Study objectives: To better understand the relationships of insomnia, sleepiness, and obesity.
Design: Classic twin study.
Setting: A community-based twin registry in Washington State.
Patients or participants: One thousand forty-two monozygotic and 828 dizygotic twin pairs participating in the University of Washington Twin Registry.
Measurements and results: Twins were, on average, 32 years old; 61% were women, and 19.5% were obese, defined as a body mass index > or = 28. Insomnia and sleepiness were endorsed by 19.3% and 3.7% of twins, respectively. Twin correlations were higher in monozygotic than dizygotic twins for insomnia (0.47 versus 0.15), sleepiness (0.37 versus 0.14), and obesity (0.82 versus 0.46). Heritability estimates were 57% for insomnia (p < .001; 95% confidence interval 47-63), 38% for sleepiness (p < .01; 95% confidence interval 16-46), and 73% for obesity (p < .001; 95% confidence interval 49-87). Multivariate genetic model fitting revealed that common additive genetic effects comprised 12.8% of the phenotypic correlation between insomnia and sleepiness (p < .01) and 10% of the phenotypic correlation between insomnia and obesity (p < .01). The phenotypic correlation between sleepiness and obesity was not due to common additive genetic effects.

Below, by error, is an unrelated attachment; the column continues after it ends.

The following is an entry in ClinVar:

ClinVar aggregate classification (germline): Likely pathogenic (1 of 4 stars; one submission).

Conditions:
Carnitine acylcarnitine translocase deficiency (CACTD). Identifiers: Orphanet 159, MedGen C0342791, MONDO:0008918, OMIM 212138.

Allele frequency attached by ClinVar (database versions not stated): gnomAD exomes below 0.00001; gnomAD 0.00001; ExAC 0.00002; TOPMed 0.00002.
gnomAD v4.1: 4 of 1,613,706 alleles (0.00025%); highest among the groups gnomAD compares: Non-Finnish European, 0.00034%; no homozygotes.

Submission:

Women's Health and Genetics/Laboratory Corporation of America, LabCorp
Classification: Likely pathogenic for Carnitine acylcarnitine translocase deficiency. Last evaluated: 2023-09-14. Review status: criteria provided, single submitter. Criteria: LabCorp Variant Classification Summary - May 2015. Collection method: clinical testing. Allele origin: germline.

Conclusions: Insomnia, sleepiness, and obesity are under strong genetic influence. Common genetic effects were observed between insomnia and both sleepiness and obesity, suggesting shared genetic contributions to these phenomena.